A partnership involves people carrying on a common business for profit. Partners in a partnership are fiduciaries to each other. This relationship means that they owe each other, and the business, certain basic duties.
Partners stand in a fiduciary relation to one another in all matters pertaining to the partnership. The partnership relation is one of trust, loyalty and confidence. It imposes upon the partners the highest standards of good faith, the duty to act for the common benefit of all partners in all transactions relating to the business and the duty to refrain from taking any advantage of one another by the slightest misrepresentation, concealment, threat or adverse pressure of any kind.
Partners are required to disclose fully all information relating to the business. This fiduciary relationship partners bear to each other means that if a partner gets any benefits from the partnership, he or she must share them with the other partners according to the terms of their partnership agreement.
Such disclosure may include contributions made, contracts entered, the valuation of a partner's interest or the availability of a business opportunity in which the partnership may be interested. Full disclosure is particularly important when the business may be sold to one of the partners or to an outsider.
In the context of the sale of the business, this means that no partner can seek to benefit him or herself by the sale, to the detriment of the other partners. If that occurs, the other partners can sue to obtain their fair share of the benefits, whatever those might be.
The obligation of utmost good faith begins with the preliminary negotiations in forming the partnership and continues throughout the life of the partnership, extending to the dissolution and complete settlement of the partnership affairs. Even when relations between partners have become strained, the partners must continue to exercise the highest standard of good faith in all transactions relating to the partnership business.
Breach of Fiduciary Duty
A breach of fiduciary duty occurs when a partner profits or acquires another type of benefit as a result of one of three things:
- Having a conflict of interest
- Having a conflict of duty
- Taking advantage of being a fiduciary
Conflict of Interest
As a fiduciary, a partner cannot put his or her interests before those of the business. Furthermore, a fiduciary cannot perform actions that are not in the best interests of the business.
Conflict of Duty
As a fiduciary, a partner cannot have conflicting fiduciary duties. For instance, a real estate agent cannot represent a buyer of a house if the agent's company represents the party selling the house because each party's best interests cannot be represented.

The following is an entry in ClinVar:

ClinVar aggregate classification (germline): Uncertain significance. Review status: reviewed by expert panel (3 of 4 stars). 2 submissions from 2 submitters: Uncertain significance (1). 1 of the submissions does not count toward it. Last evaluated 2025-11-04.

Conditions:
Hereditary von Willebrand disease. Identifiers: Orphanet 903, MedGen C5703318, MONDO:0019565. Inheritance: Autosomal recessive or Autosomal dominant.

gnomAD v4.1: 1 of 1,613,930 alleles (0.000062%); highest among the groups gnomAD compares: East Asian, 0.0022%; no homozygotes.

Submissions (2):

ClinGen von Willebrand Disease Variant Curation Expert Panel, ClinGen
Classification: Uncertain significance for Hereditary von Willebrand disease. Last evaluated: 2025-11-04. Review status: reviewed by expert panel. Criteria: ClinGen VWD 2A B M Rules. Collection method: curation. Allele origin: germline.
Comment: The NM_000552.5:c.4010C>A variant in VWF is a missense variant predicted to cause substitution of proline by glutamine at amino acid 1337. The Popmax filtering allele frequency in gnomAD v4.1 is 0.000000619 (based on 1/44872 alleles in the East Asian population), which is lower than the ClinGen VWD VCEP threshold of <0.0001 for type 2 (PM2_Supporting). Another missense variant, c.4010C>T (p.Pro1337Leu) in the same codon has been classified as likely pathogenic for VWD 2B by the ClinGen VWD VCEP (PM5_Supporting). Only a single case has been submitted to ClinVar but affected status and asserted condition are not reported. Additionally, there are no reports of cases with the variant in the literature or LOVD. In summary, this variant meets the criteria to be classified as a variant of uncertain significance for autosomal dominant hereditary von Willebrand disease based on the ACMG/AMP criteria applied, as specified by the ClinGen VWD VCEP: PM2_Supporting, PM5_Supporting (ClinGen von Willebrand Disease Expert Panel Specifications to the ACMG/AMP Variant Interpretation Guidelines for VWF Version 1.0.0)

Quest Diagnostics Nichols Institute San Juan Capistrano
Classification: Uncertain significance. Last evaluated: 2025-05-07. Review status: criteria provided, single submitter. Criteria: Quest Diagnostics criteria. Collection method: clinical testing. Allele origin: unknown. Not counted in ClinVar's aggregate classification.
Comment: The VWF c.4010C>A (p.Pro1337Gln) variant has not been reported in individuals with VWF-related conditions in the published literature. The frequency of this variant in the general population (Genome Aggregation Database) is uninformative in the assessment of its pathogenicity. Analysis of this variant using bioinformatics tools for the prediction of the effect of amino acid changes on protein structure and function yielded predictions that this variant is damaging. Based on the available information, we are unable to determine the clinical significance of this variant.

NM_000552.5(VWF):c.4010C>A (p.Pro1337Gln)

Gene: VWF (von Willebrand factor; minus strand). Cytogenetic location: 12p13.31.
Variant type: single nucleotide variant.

Taking Advantage of Being a Fiduciary
As a fiduciary, a partner cannot profit as a result of taking advantage of their position. Opportunities for fiduciaries may arise because of their position, and they must make known to all partners any profit they receive as a result of being in the position they are in. The fiduciary can keep the profit only if the other partners give their consent.
Duty Owed Not Limitless
The extent of the fiduciary duty owed between partners is not limitless. The duty varies depending on the circumstances. For example, if a physician is both a partner in a health service partnership and also an independent contractor employed by the partnership, termination of the physician's contract by the partner-hospital, with the consent of two other partners, as per the terms of the contract, would not be a breach of the hospital's fiduciary duty to the physician.
Presumption of Fraud or Undue Influence
Where a confidential relationship exists between parties, as in a partnership, a presumption of fraud or undue influence arises where one of the parties has obtained an individual advantage or benefit by virtue of his or her fiduciary status. Such partner then has the burden of rebutting or countering that presumption by showing that he or she has not violated any fiduciary obligations. An offending partner is entirely responsible for any losses suffered by the partnership which were caused by the bad faith of that partner.
General Partners Accountable to Limited Partners
General partners have sole control of the business of the partnership, and are the only ones who can act on its behalf. Thus, they are accountable to the limited partners as fiduciaries. For example, a general partner would breach his or her fiduciary duties by failing to notify the limited partners of the sale of a partnership asset. As a general rule a general partner may not take for himself or herself a business opportunity which should be shared with the partnership. However, a general partner's obligation to the partnership and the limited partners is not exclusive, and the general partner has the right to participate in similar business ventures to the extent that there is no conflict of interest.
Partnership Funds Must be Used for Partnership Purposes
General partners may not exceed the authority granted to them in the partnership agreement to use partnership funds for anything other than partnership purposes. Creditors who make loans to a general partner with knowledge that the loan will render the partnership insolvent or will breach the partnership agreement may not rely on the apparent authority of the general partner in pursuing any related claims against the partnership.
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